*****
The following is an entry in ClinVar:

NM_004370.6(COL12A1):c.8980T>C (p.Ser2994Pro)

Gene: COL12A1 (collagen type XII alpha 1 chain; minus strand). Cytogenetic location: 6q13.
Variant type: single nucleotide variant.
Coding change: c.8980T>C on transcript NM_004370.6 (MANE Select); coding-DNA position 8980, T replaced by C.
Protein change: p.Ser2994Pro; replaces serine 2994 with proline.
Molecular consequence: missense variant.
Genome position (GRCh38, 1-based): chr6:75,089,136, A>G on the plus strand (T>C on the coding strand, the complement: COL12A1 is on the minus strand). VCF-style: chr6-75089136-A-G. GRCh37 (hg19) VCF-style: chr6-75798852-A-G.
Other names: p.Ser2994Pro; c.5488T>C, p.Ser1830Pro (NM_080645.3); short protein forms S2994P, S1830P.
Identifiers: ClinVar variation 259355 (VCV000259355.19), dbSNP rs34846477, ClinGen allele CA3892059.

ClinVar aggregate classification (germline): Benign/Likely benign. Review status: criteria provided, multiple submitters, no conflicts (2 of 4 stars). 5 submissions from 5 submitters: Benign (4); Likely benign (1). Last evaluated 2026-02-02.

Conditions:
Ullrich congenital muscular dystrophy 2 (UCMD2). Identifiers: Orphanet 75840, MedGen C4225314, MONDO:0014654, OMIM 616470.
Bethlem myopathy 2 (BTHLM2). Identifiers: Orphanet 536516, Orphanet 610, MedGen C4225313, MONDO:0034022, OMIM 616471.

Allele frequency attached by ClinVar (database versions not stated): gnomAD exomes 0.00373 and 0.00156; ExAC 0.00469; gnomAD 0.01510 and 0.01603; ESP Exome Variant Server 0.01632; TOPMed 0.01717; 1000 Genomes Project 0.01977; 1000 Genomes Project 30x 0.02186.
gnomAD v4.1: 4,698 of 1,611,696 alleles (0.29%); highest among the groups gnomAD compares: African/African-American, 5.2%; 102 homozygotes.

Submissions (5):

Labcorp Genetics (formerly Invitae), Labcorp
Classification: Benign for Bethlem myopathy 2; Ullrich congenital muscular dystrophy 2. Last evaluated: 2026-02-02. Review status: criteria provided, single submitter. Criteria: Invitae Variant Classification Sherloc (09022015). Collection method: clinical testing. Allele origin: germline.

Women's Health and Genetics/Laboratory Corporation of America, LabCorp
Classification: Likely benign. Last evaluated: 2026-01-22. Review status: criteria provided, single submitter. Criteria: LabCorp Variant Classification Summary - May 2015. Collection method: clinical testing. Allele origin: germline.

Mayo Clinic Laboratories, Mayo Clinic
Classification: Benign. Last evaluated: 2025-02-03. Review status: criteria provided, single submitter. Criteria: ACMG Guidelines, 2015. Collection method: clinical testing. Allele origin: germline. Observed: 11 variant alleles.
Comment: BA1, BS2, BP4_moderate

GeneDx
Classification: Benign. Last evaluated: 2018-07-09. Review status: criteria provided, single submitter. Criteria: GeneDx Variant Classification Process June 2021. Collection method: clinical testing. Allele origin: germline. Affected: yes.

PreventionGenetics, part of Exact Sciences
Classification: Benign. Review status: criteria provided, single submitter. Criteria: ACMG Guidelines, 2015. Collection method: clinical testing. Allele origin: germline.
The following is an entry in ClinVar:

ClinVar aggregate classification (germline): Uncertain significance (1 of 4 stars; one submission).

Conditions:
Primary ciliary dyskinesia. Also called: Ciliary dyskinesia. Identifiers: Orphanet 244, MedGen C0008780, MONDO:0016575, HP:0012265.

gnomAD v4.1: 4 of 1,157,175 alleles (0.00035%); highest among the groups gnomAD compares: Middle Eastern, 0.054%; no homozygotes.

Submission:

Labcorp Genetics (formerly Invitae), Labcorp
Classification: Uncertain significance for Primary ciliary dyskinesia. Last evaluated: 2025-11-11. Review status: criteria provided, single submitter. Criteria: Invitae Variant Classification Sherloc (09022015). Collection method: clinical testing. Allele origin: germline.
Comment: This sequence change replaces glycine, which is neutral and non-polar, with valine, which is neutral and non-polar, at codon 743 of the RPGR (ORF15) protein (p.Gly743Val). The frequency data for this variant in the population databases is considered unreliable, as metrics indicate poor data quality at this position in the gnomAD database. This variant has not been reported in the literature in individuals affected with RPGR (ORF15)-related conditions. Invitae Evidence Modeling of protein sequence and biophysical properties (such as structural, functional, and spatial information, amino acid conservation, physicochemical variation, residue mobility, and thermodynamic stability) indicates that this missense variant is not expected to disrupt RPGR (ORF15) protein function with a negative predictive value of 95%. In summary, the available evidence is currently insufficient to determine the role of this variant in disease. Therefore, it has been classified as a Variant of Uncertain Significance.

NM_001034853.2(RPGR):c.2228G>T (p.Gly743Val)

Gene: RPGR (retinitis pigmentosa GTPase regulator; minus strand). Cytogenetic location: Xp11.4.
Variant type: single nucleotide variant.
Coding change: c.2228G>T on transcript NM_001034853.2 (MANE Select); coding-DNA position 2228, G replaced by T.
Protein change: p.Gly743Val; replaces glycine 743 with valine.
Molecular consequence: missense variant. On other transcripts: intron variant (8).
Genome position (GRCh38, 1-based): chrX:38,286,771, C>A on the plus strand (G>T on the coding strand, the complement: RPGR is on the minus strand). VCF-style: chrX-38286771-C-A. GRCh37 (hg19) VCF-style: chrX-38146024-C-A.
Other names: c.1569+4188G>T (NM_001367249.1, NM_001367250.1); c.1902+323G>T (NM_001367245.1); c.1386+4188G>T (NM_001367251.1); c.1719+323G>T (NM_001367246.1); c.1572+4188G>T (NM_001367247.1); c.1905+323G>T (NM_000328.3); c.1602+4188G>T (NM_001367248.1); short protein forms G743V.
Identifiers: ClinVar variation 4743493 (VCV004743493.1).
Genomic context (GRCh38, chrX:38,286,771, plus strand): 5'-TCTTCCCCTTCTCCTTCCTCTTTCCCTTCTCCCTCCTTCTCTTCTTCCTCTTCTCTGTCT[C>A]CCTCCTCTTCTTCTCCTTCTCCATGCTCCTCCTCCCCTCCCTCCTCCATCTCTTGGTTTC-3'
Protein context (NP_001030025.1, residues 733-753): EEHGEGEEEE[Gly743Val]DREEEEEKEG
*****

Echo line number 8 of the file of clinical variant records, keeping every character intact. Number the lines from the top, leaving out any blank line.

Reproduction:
Genome position (GRCh38, 1-based): chr6:75,089,136, A>G on the plus strand (T>C on the coding strand, the complement: COL12A1 is on the minus strand). VCF-style: chr6-75089136-A-G. GRCh37 (hg19) VCF-style: chr6-75798852-A-G.